45% of net US Job Creation during recovery from just Texas
From the WSJ:
Richard Fisher, the president of the Federal Reserve Bank of Dallas, dropped by our offices this week and relayed a remarkable fact: Some 37% of all net new American jobs since the recovery began were created in Texas. Mr. Fisher’s study is a lesson in what works in economic policy—and it is worth pondering in the current 1.8% growth moment.
Using Bureau of Labor Statistics (BLS) data, Dallas Fed economists looked at state-by-state employment changes since June 2009, when the recession ended. Texas added 265,300 net jobs, out of the 722,200 nationwide, and by far outpaced every other state. New York was second with 98,200, Pennsylvania added 93,000, and it falls off from there. Nine states created fewer than 10,000 jobs, while Maine, Hawaii, Delaware and Wyoming created fewer than 1,000. Eighteen states have lost jobs since the recovery began.
The data are even more notable because they’re calculated on a “sum of states” basis, which the BLS does not use because they can have sampling errors. Using straight nonfarm payroll employment, Texas accounts for 45% of net U.S. job creation. Modesty is not typically considered a Texas virtue, but the results speak for themselves.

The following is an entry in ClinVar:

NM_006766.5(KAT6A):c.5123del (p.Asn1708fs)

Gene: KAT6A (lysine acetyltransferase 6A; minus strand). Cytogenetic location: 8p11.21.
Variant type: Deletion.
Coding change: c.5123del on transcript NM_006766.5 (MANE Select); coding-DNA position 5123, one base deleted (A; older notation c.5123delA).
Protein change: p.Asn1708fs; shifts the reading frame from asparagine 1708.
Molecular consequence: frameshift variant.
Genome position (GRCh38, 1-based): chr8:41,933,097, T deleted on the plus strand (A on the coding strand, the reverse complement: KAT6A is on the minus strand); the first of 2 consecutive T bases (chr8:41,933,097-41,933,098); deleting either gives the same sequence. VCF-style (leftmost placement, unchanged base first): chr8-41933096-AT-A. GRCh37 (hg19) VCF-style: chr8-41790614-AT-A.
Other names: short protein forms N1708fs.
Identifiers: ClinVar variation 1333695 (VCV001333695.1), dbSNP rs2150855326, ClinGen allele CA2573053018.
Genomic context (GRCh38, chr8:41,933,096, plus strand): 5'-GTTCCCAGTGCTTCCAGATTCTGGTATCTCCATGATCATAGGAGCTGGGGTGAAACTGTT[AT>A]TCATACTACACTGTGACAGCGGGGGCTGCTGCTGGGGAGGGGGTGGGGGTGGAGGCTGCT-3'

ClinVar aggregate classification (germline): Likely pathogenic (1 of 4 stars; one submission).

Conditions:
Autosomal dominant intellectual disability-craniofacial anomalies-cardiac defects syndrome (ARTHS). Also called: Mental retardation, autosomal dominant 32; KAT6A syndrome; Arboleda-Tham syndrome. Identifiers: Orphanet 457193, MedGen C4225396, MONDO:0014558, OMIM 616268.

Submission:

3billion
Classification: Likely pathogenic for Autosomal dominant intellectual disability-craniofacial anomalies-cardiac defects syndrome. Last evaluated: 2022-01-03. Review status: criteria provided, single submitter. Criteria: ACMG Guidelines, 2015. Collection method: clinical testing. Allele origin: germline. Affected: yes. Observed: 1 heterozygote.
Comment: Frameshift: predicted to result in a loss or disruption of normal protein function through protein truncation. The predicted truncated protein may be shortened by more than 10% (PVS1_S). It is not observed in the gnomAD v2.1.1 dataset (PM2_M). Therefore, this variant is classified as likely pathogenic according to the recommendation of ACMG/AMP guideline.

Texas is also among the few states that are home to more jobs than when the recession began in December 2007. The others are North Dakota, Alaska and the District of Columbia. If that last one sounds like an outlier at first, remember the government boom of the Obama era, which has helped loft D.C. payrolls 18,000 jobs above the pre-crisis status quo. Even so, Texas is up 30,800. . . .